Kids Identities: Stolen

Hundreds of online businesses are finding inactive Social Security numbers online – most of which are assigned to children younger than 18 who have not begun using them yet – and selling them under different names to help people create fake credit.

The scheme could lead to significant debts for children that might be almost impossible to pay off. The Better Business Bureau is advising parents to be on the lookout for the warning signs that point to their kid’s identities being compromised or stolen.

For adults, last year alone, 8.1 million Americans became victims of ID theft, resulting in the loss of $37 billion, according to a 2011 report from Javelin Strategy & Research. While this number is high, NBC TODAY reports that it becomes harder to define how many children are truly affected by identity theft because many cases go undiscovered for years. However, an identity theft monitoring company, Debix, found an alarming 4,000 cases of damaged identities out of only 40,000 children.

Be aware of how to acquire your child’s credit report. Getting access to your child’s records is actually a different process than obtaining your own. Your child’s report cannot be retrieved using the congressionally mandated free credit report website when children are younger than 13 and even sometimes for kids 14 to 18.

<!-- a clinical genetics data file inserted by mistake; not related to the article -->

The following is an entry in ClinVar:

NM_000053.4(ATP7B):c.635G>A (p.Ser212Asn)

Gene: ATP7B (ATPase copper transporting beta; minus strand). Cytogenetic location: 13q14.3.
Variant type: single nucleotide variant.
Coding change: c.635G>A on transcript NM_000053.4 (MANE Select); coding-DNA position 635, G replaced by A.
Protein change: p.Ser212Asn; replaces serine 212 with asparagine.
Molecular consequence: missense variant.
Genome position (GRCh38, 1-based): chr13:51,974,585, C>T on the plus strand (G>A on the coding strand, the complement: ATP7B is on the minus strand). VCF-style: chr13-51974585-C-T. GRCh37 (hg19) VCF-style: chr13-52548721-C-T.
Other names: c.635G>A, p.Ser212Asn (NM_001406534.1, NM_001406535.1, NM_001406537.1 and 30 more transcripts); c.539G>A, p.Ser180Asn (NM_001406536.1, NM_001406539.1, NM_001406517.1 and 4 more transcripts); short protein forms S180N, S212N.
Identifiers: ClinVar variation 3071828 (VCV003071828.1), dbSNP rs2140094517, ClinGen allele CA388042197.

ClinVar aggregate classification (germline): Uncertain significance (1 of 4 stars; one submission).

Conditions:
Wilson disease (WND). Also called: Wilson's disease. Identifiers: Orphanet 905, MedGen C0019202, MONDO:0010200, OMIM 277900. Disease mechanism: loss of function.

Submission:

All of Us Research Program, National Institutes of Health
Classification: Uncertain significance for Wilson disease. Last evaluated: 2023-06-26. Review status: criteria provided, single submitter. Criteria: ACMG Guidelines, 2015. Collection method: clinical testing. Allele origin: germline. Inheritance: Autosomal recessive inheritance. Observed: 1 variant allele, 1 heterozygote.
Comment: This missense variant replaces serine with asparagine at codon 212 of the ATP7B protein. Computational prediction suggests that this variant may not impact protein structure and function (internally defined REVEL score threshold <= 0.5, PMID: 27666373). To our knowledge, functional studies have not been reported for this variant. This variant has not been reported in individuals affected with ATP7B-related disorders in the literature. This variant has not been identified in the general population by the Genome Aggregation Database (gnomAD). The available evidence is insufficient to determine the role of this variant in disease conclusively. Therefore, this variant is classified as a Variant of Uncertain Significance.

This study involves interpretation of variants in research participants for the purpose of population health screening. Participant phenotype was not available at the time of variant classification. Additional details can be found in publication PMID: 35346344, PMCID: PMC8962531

Recognize the signs of trouble. Look out for red flags that suggest there could be a problem, such as your son or daughter receiving preapproved credit card offers or calls from collection agencies.

Know what to do if you suspect that your child has fallen victim. According to the Federal Trade Commission, every parent should check his or her child’s credit report on the 16th birthday. It’s not good to check it too often, but checking then leaves sufficient time to fix errors and activity before the child goes off to college and tries to obtain financial aid. If suspicious activity arises, parents must contact all three credit bureaus and request reports immediately. From there, depending on the state’s credit freeze rule, placing a credit freeze should be considered.

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